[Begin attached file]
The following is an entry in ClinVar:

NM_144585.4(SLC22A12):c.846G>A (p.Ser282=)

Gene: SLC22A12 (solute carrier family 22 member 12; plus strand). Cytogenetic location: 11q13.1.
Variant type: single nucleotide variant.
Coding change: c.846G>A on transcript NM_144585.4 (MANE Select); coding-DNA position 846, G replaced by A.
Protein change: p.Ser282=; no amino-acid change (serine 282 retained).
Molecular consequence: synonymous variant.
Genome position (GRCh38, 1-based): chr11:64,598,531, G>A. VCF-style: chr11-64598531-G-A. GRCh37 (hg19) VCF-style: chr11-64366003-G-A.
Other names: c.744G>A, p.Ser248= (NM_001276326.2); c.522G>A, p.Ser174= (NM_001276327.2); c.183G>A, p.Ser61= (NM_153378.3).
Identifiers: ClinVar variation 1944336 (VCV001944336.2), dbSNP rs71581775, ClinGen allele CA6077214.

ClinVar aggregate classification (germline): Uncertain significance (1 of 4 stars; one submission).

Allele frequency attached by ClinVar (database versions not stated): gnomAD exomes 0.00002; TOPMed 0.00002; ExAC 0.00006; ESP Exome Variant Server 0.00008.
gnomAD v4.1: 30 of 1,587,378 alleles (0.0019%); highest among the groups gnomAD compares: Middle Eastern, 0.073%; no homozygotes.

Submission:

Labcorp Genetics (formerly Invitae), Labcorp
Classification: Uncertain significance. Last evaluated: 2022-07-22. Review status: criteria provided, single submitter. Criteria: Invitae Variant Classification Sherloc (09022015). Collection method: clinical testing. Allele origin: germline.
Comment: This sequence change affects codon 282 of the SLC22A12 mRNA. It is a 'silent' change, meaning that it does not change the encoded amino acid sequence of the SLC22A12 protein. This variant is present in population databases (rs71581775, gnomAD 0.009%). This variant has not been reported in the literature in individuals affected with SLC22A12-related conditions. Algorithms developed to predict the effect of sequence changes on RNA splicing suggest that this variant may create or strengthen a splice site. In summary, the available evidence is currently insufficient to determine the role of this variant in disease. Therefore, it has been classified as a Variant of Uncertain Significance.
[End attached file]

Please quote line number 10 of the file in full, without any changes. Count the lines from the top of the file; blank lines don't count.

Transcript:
Identifiers: ClinVar variation 1944336 (VCV001944336.2), dbSNP rs71581775, ClinGen allele CA6077214.